Nick Kyrgios must get fit or risk falling short of his potential, according to French Open winner and Australian tennis great Ken Rosewall.
On the 50th anniversary of his second Roland Garros triumph, the first of the Open era, and on the eve of this year's tournament, Rosewall issued a warning to the Australian No.1.
Get fit or fall behind.
"In some ways, he's his own worst enemy," Rosewall, 83, said.
Kyrgios is currently battling an elbow injury which could yet force him to withdraw from the clay-court grand slam starting on Sunday.
The 23-year-old will test his fitness by playing doubles with friend Jack Sock at this week's ATP event in Lyon.
He's missed six weeks on the tour and was last seen in action in Houston at the US Men's Clay Court Championships.
The world No.23 has an impressive 11-4 record this season - with two of those losses coming to Alexander Zverev.
But Rosewall, known for his commitment to physical fitness, says Kyrgios will only end Australia's wait for another grand slam champion with a deeper focus on training.
"With the leading players, there's been a few obstacles," Rosewall said at Melbourne Park on Tuesday.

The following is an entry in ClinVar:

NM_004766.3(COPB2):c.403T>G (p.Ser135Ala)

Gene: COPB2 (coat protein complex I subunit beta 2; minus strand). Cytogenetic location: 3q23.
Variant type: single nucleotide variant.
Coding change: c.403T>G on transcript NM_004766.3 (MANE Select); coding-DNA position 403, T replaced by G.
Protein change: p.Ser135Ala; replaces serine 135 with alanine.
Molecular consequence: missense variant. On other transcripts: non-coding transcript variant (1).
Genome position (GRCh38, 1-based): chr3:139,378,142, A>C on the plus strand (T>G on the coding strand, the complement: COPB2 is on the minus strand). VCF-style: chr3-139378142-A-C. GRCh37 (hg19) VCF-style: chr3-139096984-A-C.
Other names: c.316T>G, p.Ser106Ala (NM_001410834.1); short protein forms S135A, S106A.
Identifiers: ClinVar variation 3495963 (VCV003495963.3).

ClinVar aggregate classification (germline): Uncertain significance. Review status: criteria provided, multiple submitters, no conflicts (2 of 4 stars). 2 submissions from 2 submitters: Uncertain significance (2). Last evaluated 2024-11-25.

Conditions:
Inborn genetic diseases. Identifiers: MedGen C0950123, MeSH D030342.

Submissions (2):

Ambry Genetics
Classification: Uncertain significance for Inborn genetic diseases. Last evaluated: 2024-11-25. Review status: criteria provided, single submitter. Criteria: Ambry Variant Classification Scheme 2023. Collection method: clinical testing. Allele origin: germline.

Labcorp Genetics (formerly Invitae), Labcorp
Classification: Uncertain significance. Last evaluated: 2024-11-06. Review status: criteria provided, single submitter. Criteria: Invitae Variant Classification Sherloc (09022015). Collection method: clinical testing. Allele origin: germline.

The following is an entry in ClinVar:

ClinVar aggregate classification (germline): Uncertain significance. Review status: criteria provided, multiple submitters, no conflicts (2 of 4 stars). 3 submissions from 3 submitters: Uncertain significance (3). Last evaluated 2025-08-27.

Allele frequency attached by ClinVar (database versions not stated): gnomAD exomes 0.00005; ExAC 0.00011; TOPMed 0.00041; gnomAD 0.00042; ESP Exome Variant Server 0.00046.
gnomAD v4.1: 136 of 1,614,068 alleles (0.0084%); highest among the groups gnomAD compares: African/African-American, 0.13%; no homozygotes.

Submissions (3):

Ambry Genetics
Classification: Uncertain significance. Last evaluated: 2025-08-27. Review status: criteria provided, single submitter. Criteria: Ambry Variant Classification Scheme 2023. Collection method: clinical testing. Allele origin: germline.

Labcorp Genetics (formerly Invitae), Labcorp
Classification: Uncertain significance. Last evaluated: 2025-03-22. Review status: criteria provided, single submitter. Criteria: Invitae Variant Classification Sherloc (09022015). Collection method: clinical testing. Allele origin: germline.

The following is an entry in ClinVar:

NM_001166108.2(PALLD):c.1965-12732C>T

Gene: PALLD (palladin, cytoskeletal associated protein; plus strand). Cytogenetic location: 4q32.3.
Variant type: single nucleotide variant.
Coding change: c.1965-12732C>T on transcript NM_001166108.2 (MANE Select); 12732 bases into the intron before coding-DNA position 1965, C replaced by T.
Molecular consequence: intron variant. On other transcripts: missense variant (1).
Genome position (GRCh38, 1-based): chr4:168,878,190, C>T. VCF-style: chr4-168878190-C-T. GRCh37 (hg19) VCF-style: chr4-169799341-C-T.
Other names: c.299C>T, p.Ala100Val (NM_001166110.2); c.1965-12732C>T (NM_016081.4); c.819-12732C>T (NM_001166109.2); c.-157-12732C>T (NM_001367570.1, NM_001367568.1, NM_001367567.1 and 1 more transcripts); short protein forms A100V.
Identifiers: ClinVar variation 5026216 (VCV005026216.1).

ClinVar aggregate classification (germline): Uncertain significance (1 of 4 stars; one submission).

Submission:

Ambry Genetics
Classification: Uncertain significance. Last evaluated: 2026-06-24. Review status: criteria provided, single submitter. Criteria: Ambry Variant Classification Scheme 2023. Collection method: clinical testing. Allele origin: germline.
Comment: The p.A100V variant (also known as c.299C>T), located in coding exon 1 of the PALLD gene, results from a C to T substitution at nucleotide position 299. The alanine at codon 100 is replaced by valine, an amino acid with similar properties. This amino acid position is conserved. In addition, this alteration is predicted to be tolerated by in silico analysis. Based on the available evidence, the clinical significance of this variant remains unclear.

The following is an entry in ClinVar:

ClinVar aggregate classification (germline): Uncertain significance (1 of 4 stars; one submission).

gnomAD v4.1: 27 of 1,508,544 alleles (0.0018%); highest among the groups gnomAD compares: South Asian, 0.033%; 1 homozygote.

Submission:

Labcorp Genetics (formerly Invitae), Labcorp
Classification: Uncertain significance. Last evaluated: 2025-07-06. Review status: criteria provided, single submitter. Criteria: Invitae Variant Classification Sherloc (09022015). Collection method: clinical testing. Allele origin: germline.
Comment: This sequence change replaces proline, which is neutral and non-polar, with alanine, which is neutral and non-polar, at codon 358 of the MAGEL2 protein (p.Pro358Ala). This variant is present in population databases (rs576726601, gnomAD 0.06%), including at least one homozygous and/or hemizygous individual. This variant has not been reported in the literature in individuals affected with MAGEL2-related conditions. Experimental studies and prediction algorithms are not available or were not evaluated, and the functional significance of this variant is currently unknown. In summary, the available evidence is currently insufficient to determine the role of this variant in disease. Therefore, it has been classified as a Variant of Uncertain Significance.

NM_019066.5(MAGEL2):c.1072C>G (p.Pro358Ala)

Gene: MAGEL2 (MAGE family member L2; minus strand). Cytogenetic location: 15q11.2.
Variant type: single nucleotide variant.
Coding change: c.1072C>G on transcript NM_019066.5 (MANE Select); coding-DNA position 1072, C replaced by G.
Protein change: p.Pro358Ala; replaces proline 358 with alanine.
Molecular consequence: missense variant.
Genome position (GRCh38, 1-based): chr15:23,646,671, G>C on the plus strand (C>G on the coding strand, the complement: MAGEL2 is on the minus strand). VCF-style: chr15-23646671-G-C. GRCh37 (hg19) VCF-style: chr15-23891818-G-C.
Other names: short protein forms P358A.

"Nick is one that has more potential than anybody.
"He does have a physical problem, which is not his fault, (but) certainly he needs to work a little bit harder on his physical fitness.
"He doesn't seem to play any long matches.
"I'd like to see them working harder on their game ... it might bring better results."
Kyrgios has a 5-2 career record in matches that go to five sets, winning four of six best-of-three-set matches on tour this season that have gone to a decisive third set.
He has struggled with back, hip and knee issues over the past two years, which have restricted him from playing full seasons.
Should the Canberran take his place at Roland Garros, he won't be among the tournament favourites, given his best result is a third-round appearance in both 2015 and 2016.
Rosewall claimed the tournament twice - in 1953 as an amateur and 1968 as a professional.
He said emerging clay-courter Alex De Minaur stood the best chance of being the first Australian winner at Roland Garros since Rod Laver in 1969.
"He's the next one," Rosewall said.
"He's a good chance of winning majors, especially on clay. He's good on most surfaces."